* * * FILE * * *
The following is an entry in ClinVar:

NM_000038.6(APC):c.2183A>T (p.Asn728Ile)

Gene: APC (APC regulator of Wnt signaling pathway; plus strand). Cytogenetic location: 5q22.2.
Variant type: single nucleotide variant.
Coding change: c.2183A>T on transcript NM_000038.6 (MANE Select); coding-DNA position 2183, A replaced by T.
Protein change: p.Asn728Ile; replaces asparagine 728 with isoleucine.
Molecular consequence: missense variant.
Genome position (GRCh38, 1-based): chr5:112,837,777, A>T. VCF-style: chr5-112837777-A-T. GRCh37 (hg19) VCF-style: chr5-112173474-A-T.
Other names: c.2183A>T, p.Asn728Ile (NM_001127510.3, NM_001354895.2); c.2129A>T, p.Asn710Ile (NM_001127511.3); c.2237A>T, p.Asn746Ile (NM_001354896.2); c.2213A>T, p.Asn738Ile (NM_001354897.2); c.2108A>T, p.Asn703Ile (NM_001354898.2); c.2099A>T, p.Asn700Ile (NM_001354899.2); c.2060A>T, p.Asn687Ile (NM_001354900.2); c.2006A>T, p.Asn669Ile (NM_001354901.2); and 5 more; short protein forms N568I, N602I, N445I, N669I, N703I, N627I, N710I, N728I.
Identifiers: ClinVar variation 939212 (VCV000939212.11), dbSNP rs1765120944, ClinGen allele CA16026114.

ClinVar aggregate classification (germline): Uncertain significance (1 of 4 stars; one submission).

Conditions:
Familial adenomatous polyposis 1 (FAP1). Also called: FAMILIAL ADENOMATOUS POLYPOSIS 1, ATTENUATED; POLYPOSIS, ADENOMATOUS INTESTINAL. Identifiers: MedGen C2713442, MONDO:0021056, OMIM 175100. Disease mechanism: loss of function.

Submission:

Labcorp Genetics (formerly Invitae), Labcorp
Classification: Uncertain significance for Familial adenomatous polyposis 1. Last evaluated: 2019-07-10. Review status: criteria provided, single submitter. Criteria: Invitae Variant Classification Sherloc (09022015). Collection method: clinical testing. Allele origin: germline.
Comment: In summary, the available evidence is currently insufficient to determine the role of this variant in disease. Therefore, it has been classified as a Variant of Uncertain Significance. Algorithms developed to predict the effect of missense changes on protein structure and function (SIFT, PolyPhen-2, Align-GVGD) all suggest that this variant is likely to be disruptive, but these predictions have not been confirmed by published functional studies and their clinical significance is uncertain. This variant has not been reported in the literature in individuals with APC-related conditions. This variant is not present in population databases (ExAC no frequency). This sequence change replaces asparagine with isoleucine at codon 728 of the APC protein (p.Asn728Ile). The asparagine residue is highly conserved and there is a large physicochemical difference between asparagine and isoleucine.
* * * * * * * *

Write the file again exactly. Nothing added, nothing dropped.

The following is an entry in ClinVar:

NM_000038.6(APC):c.2183A>T (p.Asn728Ile)

Gene: APC (APC regulator of Wnt signaling pathway; plus strand). Cytogenetic location: 5q22.2.
Variant type: single nucleotide variant.
Coding change: c.2183A>T on transcript NM_000038.6 (MANE Select); coding-DNA position 2183, A replaced by T.
Protein change: p.Asn728Ile; replaces asparagine 728 with isoleucine.
Molecular consequence: missense variant.
Genome position (GRCh38, 1-based): chr5:112,837,777, A>T. VCF-style: chr5-112837777-A-T. GRCh37 (hg19) VCF-style: chr5-112173474-A-T.
Other names: c.2183A>T, p.Asn728Ile (NM_001127510.3, NM_001354895.2); c.2129A>T, p.Asn710Ile (NM_001127511.3); c.2237A>T, p.Asn746Ile (NM_001354896.2); c.2213A>T, p.Asn738Ile (NM_001354897.2); c.2108A>T, p.Asn703Ile (NM_001354898.2); c.2099A>T, p.Asn700Ile (NM_001354899.2); c.2060A>T, p.Asn687Ile (NM_001354900.2); c.2006A>T, p.Asn669Ile (NM_001354901.2); and 5 more; short protein forms N568I, N602I, N445I, N669I, N703I, N627I, N710I, N728I.
Identifiers: ClinVar variation 939212 (VCV000939212.11), dbSNP rs1765120944, ClinGen allele CA16026114.

ClinVar aggregate classification (germline): Uncertain significance (1 of 4 stars; one submission).

Conditions:
Familial adenomatous polyposis 1 (FAP1). Also called: FAMILIAL ADENOMATOUS POLYPOSIS 1, ATTENUATED; POLYPOSIS, ADENOMATOUS INTESTINAL. Identifiers: MedGen C2713442, MONDO:0021056, OMIM 175100. Disease mechanism: loss of function.

Submission:

Labcorp Genetics (formerly Invitae), Labcorp
Classification: Uncertain significance for Familial adenomatous polyposis 1. Last evaluated: 2019-07-10. Review status: criteria provided, single submitter. Criteria: Invitae Variant Classification Sherloc (09022015). Collection method: clinical testing. Allele origin: germline.
Comment: In summary, the available evidence is currently insufficient to determine the role of this variant in disease. Therefore, it has been classified as a Variant of Uncertain Significance. Algorithms developed to predict the effect of missense changes on protein structure and function (SIFT, PolyPhen-2, Align-GVGD) all suggest that this variant is likely to be disruptive, but these predictions have not been confirmed by published functional studies and their clinical significance is uncertain. This variant has not been reported in the literature in individuals with APC-related conditions. This variant is not present in population databases (ExAC no frequency). This sequence change replaces asparagine with isoleucine at codon 728 of the APC protein (p.Asn728Ile). The asparagine residue is highly conserved and there is a large physicochemical difference between asparagine and isoleucine.